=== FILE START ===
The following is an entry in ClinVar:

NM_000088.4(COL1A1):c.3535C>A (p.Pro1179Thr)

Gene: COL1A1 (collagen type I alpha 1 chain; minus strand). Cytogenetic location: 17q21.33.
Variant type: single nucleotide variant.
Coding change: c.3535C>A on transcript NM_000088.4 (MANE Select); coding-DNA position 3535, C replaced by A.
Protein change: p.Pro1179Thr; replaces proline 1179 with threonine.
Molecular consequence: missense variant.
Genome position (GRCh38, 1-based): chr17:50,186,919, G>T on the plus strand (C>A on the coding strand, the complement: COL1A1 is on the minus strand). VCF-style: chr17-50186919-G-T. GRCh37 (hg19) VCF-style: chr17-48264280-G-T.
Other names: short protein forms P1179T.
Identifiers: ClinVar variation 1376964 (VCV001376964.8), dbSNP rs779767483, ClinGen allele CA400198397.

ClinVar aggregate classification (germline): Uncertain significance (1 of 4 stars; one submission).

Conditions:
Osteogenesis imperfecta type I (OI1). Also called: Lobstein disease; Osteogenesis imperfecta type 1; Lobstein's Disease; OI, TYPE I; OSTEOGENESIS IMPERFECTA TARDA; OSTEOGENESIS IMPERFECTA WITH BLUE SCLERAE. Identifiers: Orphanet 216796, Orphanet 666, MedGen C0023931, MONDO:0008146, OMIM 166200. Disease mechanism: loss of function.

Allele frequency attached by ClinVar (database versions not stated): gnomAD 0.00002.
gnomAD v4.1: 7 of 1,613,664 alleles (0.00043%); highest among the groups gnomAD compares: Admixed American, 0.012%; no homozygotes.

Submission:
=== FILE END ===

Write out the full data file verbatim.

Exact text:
The following is an entry in ClinVar:

NM_000088.4(COL1A1):c.3535C>A (p.Pro1179Thr)

Gene: COL1A1 (collagen type I alpha 1 chain; minus strand). Cytogenetic location: 17q21.33.
Variant type: single nucleotide variant.
Coding change: c.3535C>A on transcript NM_000088.4 (MANE Select); coding-DNA position 3535, C replaced by A.
Protein change: p.Pro1179Thr; replaces proline 1179 with threonine.
Molecular consequence: missense variant.
Genome position (GRCh38, 1-based): chr17:50,186,919, G>T on the plus strand (C>A on the coding strand, the complement: COL1A1 is on the minus strand). VCF-style: chr17-50186919-G-T. GRCh37 (hg19) VCF-style: chr17-48264280-G-T.
Other names: short protein forms P1179T.
Identifiers: ClinVar variation 1376964 (VCV001376964.8), dbSNP rs779767483, ClinGen allele CA400198397.

ClinVar aggregate classification (germline): Uncertain significance (1 of 4 stars; one submission).

Conditions:
Osteogenesis imperfecta type I (OI1). Also called: Lobstein disease; Osteogenesis imperfecta type 1; Lobstein's Disease; OI, TYPE I; OSTEOGENESIS IMPERFECTA TARDA; OSTEOGENESIS IMPERFECTA WITH BLUE SCLERAE. Identifiers: Orphanet 216796, Orphanet 666, MedGen C0023931, MONDO:0008146, OMIM 166200. Disease mechanism: loss of function.

Allele frequency attached by ClinVar (database versions not stated): gnomAD 0.00002.
gnomAD v4.1: 7 of 1,613,664 alleles (0.00043%); highest among the groups gnomAD compares: Admixed American, 0.012%; no homozygotes.

Submission: